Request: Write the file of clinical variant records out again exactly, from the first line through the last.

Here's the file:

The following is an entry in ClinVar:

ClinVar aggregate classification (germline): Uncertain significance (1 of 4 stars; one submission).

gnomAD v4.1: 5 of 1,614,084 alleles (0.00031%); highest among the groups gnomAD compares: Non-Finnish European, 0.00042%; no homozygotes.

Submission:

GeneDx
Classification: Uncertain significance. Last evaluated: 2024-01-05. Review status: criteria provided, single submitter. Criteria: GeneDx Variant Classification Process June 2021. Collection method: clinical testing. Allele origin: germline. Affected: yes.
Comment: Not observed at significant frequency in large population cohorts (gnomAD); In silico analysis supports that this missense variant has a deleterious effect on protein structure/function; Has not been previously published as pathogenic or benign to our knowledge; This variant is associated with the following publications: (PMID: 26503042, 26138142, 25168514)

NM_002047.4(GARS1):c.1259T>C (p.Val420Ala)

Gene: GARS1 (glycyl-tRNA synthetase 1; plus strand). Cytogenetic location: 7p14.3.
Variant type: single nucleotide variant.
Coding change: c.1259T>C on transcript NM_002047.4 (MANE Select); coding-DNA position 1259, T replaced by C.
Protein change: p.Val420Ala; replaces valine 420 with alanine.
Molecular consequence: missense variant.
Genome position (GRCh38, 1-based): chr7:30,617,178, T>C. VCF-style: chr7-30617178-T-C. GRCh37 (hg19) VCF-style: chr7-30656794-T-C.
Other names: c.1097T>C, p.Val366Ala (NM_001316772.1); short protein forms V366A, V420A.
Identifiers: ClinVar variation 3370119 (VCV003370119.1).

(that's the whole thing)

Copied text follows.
The following is an entry in ClinVar:

ClinVar aggregate classification (germline): Uncertain significance (1 of 4 stars; one submission).

gnomAD v4.1: 5 of 1,614,084 alleles (0.00031%); highest among the groups gnomAD compares: Non-Finnish European, 0.00042%; no homozygotes.

Submission:

GeneDx
Classification: Uncertain significance. Last evaluated: 2024-01-05. Review status: criteria provided, single submitter. Criteria: GeneDx Variant Classification Process June 2021. Collection method: clinical testing. Allele origin: germline. Affected: yes.
Comment: Not observed at significant frequency in large population cohorts (gnomAD); In silico analysis supports that this missense variant has a deleterious effect on protein structure/function; Has not been previously published as pathogenic or benign to our knowledge; This variant is associated with the following publications: (PMID: 26503042, 26138142, 25168514)

NM_002047.4(GARS1):c.1259T>C (p.Val420Ala)

Gene: GARS1 (glycyl-tRNA synthetase 1; plus strand). Cytogenetic location: 7p14.3.
Variant type: single nucleotide variant.
Coding change: c.1259T>C on transcript NM_002047.4 (MANE Select); coding-DNA position 1259, T replaced by C.
Protein change: p.Val420Ala; replaces valine 420 with alanine.
Molecular consequence: missense variant.
Genome position (GRCh38, 1-based): chr7:30,617,178, T>C. VCF-style: chr7-30617178-T-C. GRCh37 (hg19) VCF-style: chr7-30656794-T-C.
Other names: c.1097T>C, p.Val366Ala (NM_001316772.1); short protein forms V366A, V420A.
Identifiers: ClinVar variation 3370119 (VCV003370119.1).